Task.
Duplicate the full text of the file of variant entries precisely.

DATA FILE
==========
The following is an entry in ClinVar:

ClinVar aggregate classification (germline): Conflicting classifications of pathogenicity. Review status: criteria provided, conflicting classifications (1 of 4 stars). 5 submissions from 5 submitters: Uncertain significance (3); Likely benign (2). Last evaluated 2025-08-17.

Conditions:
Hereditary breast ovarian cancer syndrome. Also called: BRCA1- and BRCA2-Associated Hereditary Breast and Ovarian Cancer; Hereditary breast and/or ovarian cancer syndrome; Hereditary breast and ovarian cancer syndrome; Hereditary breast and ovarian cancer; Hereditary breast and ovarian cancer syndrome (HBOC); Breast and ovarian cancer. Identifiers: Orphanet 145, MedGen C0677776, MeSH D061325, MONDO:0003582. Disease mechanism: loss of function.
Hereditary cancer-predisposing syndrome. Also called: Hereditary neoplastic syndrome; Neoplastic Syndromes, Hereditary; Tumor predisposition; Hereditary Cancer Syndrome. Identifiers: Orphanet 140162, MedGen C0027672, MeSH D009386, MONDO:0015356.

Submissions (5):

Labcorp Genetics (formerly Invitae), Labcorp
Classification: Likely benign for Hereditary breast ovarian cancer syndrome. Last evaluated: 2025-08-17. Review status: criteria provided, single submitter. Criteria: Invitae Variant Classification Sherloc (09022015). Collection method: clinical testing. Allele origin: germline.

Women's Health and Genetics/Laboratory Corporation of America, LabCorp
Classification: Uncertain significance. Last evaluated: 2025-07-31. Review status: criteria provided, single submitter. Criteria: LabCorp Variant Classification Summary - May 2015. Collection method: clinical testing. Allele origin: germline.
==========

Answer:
The following is an entry in ClinVar:

ClinVar aggregate classification (germline): Conflicting classifications of pathogenicity. Review status: criteria provided, conflicting classifications (1 of 4 stars). 5 submissions from 5 submitters: Uncertain significance (3); Likely benign (2). Last evaluated 2025-08-17.

Conditions:
Hereditary breast ovarian cancer syndrome. Also called: BRCA1- and BRCA2-Associated Hereditary Breast and Ovarian Cancer; Hereditary breast and/or ovarian cancer syndrome; Hereditary breast and ovarian cancer syndrome; Hereditary breast and ovarian cancer; Hereditary breast and ovarian cancer syndrome (HBOC); Breast and ovarian cancer. Identifiers: Orphanet 145, MedGen C0677776, MeSH D061325, MONDO:0003582. Disease mechanism: loss of function.
Hereditary cancer-predisposing syndrome. Also called: Hereditary neoplastic syndrome; Neoplastic Syndromes, Hereditary; Tumor predisposition; Hereditary Cancer Syndrome. Identifiers: Orphanet 140162, MedGen C0027672, MeSH D009386, MONDO:0015356.

Submissions (5):

Labcorp Genetics (formerly Invitae), Labcorp
Classification: Likely benign for Hereditary breast ovarian cancer syndrome. Last evaluated: 2025-08-17. Review status: criteria provided, single submitter. Criteria: Invitae Variant Classification Sherloc (09022015). Collection method: clinical testing. Allele origin: germline.

Women's Health and Genetics/Laboratory Corporation of America, LabCorp
Classification: Uncertain significance. Last evaluated: 2025-07-31. Review status: criteria provided, single submitter. Criteria: LabCorp Variant Classification Summary - May 2015. Collection method: clinical testing. Allele origin: germline.